Recently, I tried out a mood-related experiment on Spotify. I created a new account and only listened to the “Coping with Loss” playlist on loop for a few days. I paid particular attention to the advertisements that I was served by Spotify. And while I do not know for sure whether listening to the “Coping with Loss” playlist caused me to receive an unusually nostalgic Home Depot ad about how your carpets contain memories, or an ad for a particularly angsty new album called Amidst the Chaos, the extent to which Spotify is matching moods and emotions with advertisements certainly makes it seem possible. What was clearer: during my time spent listening exclusively to songs about grieving, Spotify was quick to recommend that I brighten my mood. Under the heading “More like Coping With Loss . . .” it recommended playlists themed for Father’s Day and Mother’s Day, and playlists called “Warm Fuzzy Feelings,” “Soundtrack Love Songs,” “90s Love Songs,” “Love Ballads,” and “Acoustic Hits.” Spotify evidently did not want me to sit with my sorrow; it wanted my mood to improve. It wanted me to be happy.
This is because Spotify specifically wants to be seen as a mood-boosting platform. In Spotify for Brands blog posts, the company routinely emphasizes how its own platform distinguishes itself from other streams of digital content, particularly because it gives marketers a chance to reach users through a medium that is widely seen as a “positive enhancer”: a medium they turn to for “music to help them get through the less desirable moments in their day, improve the more positive ones and even discover new things about their personality,” says Spotify.
“We’re quite unique in that we have people’s ears . . . combine that with the psycho-graphic data that we have and that becomes very powerful for brands,” said Jana Jakovljevic in 2015, then Head of Programmatic Solutions; she is now employed by AI ad-tech company Cognitiv, which claims to be “the first neural network technology that unearths patterns of consumer behavior” using “deep learning” to predict and target consumers.
During my time spent listening exclusively to songs about grieving, Spotify was quick to recommend that I brighten my mood.
The fact that experience at Spotify could prepare someone for such a career shift is worth some reflection. But more interestingly, Jakovljevic added that Spotify was using this data in many ways, including to determine exactly what type of music to recommend, which is important to remember: the data that is used to sell advertisers on the platform is also the data driving recommendations. The platform can recommend music in ways that appease advertisers while promising them that mood-boosting ad space. What’s in question here isn’t just how Spotify monitors and mines data on our listening in order to use their “audience segments” as a form of currency—but also how it then creates environments more suitable for advertisers through what it recommends, manipulating future listening on the platform.
In appealing to advertisers, Spotify also celebrates its position as a background experience and in particular how this benefits advertisers and brands. Jorge Espinel, who was Head of Global Business Development at Spotify for five years, once said in an interview: “We love to be a background experience. You’re competing for consumer attention. Everyone is fighting for the foreground. We have the ability to fight for the background. And really no one is there. You’re doing your email, you’re doing your social network, etcetera.” In other words, it is in advertisers’ best interests that Spotify stays a background experience.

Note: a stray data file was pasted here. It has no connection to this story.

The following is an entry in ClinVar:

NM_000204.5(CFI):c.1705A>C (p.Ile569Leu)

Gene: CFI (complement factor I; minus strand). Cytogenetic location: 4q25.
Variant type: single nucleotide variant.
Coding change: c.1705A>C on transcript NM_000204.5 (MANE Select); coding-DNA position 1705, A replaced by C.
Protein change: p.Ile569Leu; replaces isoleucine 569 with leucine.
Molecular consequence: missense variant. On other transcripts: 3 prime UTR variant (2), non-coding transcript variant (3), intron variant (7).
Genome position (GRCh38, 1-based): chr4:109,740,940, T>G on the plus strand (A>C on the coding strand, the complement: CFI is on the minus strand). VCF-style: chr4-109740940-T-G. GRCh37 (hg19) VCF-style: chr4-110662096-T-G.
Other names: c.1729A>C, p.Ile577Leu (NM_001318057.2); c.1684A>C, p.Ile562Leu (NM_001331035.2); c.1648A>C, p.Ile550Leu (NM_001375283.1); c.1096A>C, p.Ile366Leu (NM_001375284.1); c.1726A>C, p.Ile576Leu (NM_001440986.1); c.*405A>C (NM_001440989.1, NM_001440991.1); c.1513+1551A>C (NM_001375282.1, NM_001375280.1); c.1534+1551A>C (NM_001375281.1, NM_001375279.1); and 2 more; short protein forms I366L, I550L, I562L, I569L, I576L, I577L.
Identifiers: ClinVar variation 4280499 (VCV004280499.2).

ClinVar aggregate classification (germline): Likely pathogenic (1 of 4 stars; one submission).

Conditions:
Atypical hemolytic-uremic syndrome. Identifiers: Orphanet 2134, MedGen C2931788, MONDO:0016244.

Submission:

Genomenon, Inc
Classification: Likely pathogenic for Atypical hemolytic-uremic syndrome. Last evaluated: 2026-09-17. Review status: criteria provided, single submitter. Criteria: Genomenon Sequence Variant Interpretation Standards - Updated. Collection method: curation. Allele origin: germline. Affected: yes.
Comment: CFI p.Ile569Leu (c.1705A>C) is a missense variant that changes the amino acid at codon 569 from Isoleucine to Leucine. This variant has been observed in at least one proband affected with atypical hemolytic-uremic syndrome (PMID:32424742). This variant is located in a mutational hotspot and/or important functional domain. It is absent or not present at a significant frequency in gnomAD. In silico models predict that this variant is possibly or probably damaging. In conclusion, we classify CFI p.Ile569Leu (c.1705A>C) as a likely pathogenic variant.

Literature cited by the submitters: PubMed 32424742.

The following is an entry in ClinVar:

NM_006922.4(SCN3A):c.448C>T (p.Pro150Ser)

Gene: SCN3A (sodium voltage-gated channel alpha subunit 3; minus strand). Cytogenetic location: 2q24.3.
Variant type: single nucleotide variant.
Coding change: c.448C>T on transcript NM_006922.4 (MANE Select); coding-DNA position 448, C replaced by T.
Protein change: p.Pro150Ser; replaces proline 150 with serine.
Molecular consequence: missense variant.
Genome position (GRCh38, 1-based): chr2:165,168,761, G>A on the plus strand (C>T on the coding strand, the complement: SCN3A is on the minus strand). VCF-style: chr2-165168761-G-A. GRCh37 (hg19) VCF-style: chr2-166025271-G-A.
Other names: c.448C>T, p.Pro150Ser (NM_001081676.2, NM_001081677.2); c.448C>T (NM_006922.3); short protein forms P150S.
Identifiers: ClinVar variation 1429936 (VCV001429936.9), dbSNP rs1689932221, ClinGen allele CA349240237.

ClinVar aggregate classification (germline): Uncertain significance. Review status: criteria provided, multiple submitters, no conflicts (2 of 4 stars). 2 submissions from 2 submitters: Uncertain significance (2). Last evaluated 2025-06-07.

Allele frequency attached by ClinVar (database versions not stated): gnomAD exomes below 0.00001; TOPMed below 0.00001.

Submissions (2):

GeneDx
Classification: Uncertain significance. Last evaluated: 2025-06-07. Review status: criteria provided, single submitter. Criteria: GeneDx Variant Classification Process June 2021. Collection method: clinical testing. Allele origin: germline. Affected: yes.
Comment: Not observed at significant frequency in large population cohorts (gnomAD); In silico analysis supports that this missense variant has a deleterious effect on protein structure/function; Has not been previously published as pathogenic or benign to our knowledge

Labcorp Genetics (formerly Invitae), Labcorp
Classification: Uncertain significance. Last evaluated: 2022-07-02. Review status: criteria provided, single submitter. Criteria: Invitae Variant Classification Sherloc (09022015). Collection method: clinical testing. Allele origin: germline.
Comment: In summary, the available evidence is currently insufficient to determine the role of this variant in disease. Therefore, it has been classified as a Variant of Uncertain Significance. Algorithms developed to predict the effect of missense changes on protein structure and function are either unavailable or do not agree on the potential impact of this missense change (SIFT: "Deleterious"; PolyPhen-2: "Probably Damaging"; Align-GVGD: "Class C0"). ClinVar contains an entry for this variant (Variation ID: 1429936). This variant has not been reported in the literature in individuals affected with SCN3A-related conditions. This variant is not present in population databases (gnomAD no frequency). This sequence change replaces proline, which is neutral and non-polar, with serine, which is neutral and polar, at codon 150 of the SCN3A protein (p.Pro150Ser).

When a platform like Spotify sells advertisers on its mood-boosting, background experience, and then bakes these aims into what it recommends to listeners, a twisted form of behavior manipulation is at play. It’s connected to what Shoshana Zuboff, in The Age of Surveillance Capitalism: The Fight for A Human Future at the New Frontier of Power, calls the “behavioral futures market”—where “many companies are eager to lay their bets on our future behavior.”
Indeed, Spotify seeks not just to monitor and mine our mood, but also to manipulate future behavior. “What we’d ultimately like to do is be able to predict people’s behavior through music,” Les Hollander, the Global Head of Audio and Podcast Monetization, said in 2017. “We know that if you’re listening to your chill playlist in the morning, you may be doing yoga, you may be meditating . . . so we’d serve a contextually relevant ad with information and tonality and pace to that particular moment.” Very Zen!
Spotify’s treatment of its mood and emotion data as a form of currency in the greater data marketplace should be considered more generally in the context of the tech industry’s rush to quantify our emotions. There is a burgeoning industry surrounding technology that alleges to mine our emotional states in order to feed AI projects; take, for example, car companies that claim they can use facial recognition to read your mood and keep you safer on the road. Or Facebook’s patents on facial recognition software. Or unnerving technologies like Affectiva, which claim to be developing an industry around “emotion AI” and “affective computing” processes that measure human emotions.
It remains to be seen how Spotify could leverage such tech to maintain its reputation as a mood-boosting platform. And yet we should admit that it’s good for business for Spotify to manipulate people’s emotions on the platform toward feelings of chillness, contentment, and happiness. This has immense consequences for music, of course, but what does it mean for news and politics and culture at large, as the platform is set to play a bigger role in mediating all of the above, especially as its podcasting efforts grow?
On the Spotify for Brands blog, the streaming giant explains that its research shows millennials are weary of most social media and news platforms, feeling that these mediums affect them negatively. Spotify is a solution for brands, it explains, because it is a platform where people go to feel good. Of course, in this telling of things, Spotify conveniently ignores why those other forms of media feel so bad. It’s because they are platforms that prioritize their own product and profit above all else. It’s because they are platforms governed by nothing more than surveillance technology and the mechanisms of advertising.